It was noted that purchase of the ‘bike shop’ by the Township, allowed for the addition to the side of the current building. One of the early ideas was to use the space in front of the of the building but that would have changed the character of the schol as well as the center of town.
Washington Elementary: All of the additions are instructional space. Glazer noted that construction of Washington School's secure entrance would take place in the summer of 2017 and was not a part of the referendum.
Yantacaw Elementary: Instructional and storage place and relocation of the Principal’s office to the first floor. The move of the administrative offices to the first floor is in response to heightened school security.
Carnicella explained that the proposals are true additions, not renovations of existing space. Citizens who have viewed the plans saw how these new spaces are added to existing spaces with access from existing corridors, this will help eliminate change orders. Glazer noted that the Board of Education offices will remain in the basement of the middle school with no changes to that space.
Glazer encouraged the students and Rotarians to ask questions and provide ideas. “Your ongoing input is critical.”
She said there was currently a committee looking at ‘traffic flow and parking issues’ and more committees would be forming. In most of the town hall meetings, the issue of traffic was brought up by the citizenry. Pedestrian safety on Franklin Avenue was a topic local business leaders addressed passionately at the town halls.
Board members Charlie Kucinski and Fred Scalera also attended and discussed the school overcrowding issue with Rotary members during the luncheon. “I’ve been on the board for 19 years and this is the first time we are not able to send some student to their ‘home school’. Nutley is changing from what we knew as kids.” Charlie Kucinski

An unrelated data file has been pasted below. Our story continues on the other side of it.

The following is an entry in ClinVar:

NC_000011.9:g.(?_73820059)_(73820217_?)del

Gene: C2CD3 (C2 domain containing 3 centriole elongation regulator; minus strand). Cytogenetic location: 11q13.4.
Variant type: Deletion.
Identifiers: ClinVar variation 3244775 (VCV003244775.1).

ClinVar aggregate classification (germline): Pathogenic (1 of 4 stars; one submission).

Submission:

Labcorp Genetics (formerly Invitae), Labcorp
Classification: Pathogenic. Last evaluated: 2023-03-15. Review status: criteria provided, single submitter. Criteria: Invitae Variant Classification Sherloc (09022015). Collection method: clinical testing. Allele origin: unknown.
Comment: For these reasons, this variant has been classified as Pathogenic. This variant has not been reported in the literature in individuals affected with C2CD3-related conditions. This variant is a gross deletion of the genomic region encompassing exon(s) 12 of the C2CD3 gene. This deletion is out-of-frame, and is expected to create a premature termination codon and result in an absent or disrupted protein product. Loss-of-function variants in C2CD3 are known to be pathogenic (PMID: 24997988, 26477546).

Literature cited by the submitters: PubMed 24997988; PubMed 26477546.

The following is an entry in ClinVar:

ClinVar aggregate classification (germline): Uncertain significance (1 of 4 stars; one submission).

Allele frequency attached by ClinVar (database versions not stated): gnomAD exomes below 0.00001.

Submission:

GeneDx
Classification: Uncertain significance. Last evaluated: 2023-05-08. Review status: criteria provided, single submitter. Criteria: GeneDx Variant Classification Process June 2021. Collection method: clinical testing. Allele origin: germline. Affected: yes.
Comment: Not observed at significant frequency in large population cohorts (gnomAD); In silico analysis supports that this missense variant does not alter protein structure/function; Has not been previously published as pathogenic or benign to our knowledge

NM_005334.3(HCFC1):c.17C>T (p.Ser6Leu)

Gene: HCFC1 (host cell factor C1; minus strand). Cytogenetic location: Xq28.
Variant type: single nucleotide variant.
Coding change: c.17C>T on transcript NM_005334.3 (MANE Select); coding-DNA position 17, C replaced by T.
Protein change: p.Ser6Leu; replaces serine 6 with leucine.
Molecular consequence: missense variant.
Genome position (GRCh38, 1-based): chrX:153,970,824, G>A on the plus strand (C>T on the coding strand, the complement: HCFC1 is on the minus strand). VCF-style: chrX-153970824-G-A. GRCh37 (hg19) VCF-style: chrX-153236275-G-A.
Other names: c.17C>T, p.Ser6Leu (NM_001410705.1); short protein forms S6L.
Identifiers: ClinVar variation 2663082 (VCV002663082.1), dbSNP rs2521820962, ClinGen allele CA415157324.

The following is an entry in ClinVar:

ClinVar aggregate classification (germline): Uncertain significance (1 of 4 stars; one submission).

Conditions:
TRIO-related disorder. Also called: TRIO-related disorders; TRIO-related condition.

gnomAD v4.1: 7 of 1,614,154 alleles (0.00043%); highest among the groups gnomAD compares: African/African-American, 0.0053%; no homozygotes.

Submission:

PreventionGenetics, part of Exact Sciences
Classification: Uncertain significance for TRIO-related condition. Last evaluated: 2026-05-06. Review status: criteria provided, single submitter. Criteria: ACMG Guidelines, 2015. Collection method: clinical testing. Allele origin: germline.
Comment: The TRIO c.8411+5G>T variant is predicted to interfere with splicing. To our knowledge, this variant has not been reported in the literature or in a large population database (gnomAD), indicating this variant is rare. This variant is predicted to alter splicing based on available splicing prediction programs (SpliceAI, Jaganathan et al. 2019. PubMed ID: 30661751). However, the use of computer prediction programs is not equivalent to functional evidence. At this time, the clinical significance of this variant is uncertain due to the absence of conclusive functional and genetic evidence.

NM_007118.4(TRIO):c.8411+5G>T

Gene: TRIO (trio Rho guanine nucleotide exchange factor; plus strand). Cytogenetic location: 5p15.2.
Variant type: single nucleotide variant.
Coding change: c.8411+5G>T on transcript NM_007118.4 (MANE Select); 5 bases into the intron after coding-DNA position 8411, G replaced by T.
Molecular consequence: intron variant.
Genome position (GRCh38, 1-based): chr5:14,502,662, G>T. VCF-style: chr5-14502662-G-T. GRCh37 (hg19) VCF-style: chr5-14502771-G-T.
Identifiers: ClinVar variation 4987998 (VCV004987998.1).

Hirsch and Smith presented Dr. Glazer with copies of a book on the history of the Rotary; one for each of the Nutley school libraries.
Also attending the meeting were Nutley High students who are ‘Finding out how serious leadership can be seriously fun’ as members of the local Rotary Interact Club. According to the National website rotary.org; Interact clubs bring together young people ages 12-18 to develop leadership skills while discovering the power of 'Service Above Self'.
Nutley High Social Studies teacher Phil Bruno serves as the local Interact Clubs’ Advisor. He accompanied nearly a dozen of the Interact Members attending the Rotary luncheon at the Franklin Steakhouse March 23..
Bruno, a Nutley High graduate said, “As a Nutleyite, I love this town.” He was grateful to be involved with the activities of the Interact club, including the recently completed ‘Jeans Drive’ and the upcoming ‘Book Drive’ and ‘Pet Supply Drive’.
After providing an overview of the club to the approximately 30 members and guests in attendance, Bruno introduced Interact Club President, Stephanie Calluori (Senior) and Vice President, Nick Ferrolli, a freshman.
Calluori said the Rotary Club members were “role models for the Interact members to be better citizens, starting at the local level.”